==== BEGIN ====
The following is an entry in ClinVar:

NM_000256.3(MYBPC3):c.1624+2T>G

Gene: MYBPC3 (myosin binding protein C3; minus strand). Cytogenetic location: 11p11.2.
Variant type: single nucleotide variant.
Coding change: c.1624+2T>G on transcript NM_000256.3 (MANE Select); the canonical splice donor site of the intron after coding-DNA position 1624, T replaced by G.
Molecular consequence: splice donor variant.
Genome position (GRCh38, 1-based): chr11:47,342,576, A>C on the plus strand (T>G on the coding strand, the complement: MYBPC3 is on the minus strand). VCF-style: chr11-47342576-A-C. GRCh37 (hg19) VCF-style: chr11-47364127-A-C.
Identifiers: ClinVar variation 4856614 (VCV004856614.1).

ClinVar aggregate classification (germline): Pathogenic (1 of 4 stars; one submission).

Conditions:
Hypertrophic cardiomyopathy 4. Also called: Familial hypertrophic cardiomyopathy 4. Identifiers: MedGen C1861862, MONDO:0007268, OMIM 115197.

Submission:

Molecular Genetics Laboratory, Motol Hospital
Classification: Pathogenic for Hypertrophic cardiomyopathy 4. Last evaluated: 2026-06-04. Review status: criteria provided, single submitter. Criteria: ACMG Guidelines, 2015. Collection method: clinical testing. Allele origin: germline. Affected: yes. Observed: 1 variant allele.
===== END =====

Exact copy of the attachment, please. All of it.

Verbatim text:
The following is an entry in ClinVar:

NM_000256.3(MYBPC3):c.1624+2T>G

Gene: MYBPC3 (myosin binding protein C3; minus strand). Cytogenetic location: 11p11.2.
Variant type: single nucleotide variant.
Coding change: c.1624+2T>G on transcript NM_000256.3 (MANE Select); the canonical splice donor site of the intron after coding-DNA position 1624, T replaced by G.
Molecular consequence: splice donor variant.
Genome position (GRCh38, 1-based): chr11:47,342,576, A>C on the plus strand (T>G on the coding strand, the complement: MYBPC3 is on the minus strand). VCF-style: chr11-47342576-A-C. GRCh37 (hg19) VCF-style: chr11-47364127-A-C.
Identifiers: ClinVar variation 4856614 (VCV004856614.1).

ClinVar aggregate classification (germline): Pathogenic (1 of 4 stars; one submission).

Conditions:
Hypertrophic cardiomyopathy 4. Also called: Familial hypertrophic cardiomyopathy 4. Identifiers: MedGen C1861862, MONDO:0007268, OMIM 115197.

Submission:

Molecular Genetics Laboratory, Motol Hospital
Classification: Pathogenic for Hypertrophic cardiomyopathy 4. Last evaluated: 2026-06-04. Review status: criteria provided, single submitter. Criteria: ACMG Guidelines, 2015. Collection method: clinical testing. Allele origin: germline. Affected: yes. Observed: 1 variant allele.